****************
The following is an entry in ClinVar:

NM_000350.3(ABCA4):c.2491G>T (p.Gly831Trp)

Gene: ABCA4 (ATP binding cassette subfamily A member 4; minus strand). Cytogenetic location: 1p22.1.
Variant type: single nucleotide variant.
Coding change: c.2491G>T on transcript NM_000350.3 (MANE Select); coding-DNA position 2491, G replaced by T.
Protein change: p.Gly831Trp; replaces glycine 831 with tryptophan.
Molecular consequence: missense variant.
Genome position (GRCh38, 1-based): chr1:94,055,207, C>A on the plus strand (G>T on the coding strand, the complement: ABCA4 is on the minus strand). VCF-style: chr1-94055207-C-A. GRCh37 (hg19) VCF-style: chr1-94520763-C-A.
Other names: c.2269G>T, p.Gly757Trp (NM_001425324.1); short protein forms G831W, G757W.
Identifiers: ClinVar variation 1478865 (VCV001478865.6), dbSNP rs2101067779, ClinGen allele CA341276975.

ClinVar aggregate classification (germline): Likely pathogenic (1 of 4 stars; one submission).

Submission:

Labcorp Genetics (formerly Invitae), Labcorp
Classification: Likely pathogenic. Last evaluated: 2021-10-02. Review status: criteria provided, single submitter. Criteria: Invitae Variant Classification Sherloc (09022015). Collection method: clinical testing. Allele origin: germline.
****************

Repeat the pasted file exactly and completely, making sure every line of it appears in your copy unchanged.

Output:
The following is an entry in ClinVar:

NM_000350.3(ABCA4):c.2491G>T (p.Gly831Trp)

Gene: ABCA4 (ATP binding cassette subfamily A member 4; minus strand). Cytogenetic location: 1p22.1.
Variant type: single nucleotide variant.
Coding change: c.2491G>T on transcript NM_000350.3 (MANE Select); coding-DNA position 2491, G replaced by T.
Protein change: p.Gly831Trp; replaces glycine 831 with tryptophan.
Molecular consequence: missense variant.
Genome position (GRCh38, 1-based): chr1:94,055,207, C>A on the plus strand (G>T on the coding strand, the complement: ABCA4 is on the minus strand). VCF-style: chr1-94055207-C-A. GRCh37 (hg19) VCF-style: chr1-94520763-C-A.
Other names: c.2269G>T, p.Gly757Trp (NM_001425324.1); short protein forms G831W, G757W.
Identifiers: ClinVar variation 1478865 (VCV001478865.6), dbSNP rs2101067779, ClinGen allele CA341276975.

ClinVar aggregate classification (germline): Likely pathogenic (1 of 4 stars; one submission).

Submission:

Labcorp Genetics (formerly Invitae), Labcorp
Classification: Likely pathogenic. Last evaluated: 2021-10-02. Review status: criteria provided, single submitter. Criteria: Invitae Variant Classification Sherloc (09022015). Collection method: clinical testing. Allele origin: germline.